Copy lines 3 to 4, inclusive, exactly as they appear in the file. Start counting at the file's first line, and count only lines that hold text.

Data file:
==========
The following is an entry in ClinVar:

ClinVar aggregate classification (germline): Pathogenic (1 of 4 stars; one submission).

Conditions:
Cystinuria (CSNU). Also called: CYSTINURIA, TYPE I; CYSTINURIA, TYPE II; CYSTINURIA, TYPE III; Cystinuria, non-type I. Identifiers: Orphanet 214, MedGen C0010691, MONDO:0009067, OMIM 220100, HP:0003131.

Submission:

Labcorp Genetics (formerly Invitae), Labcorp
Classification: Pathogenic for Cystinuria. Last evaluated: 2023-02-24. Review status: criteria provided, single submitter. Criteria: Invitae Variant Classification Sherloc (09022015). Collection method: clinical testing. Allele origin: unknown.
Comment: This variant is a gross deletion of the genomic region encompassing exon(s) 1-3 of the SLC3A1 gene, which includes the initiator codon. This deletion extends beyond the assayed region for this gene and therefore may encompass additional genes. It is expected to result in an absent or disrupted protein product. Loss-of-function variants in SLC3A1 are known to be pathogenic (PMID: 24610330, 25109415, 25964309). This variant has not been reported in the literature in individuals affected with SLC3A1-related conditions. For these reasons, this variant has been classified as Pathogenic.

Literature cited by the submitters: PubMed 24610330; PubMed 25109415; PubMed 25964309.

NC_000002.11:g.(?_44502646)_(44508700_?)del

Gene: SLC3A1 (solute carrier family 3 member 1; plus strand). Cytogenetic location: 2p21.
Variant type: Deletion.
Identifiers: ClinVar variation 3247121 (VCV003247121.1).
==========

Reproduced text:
Conditions:
Cystinuria (CSNU). Also called: CYSTINURIA, TYPE I; CYSTINURIA, TYPE II; CYSTINURIA, TYPE III; Cystinuria, non-type I. Identifiers: Orphanet 214, MedGen C0010691, MONDO:0009067, OMIM 220100, HP:0003131.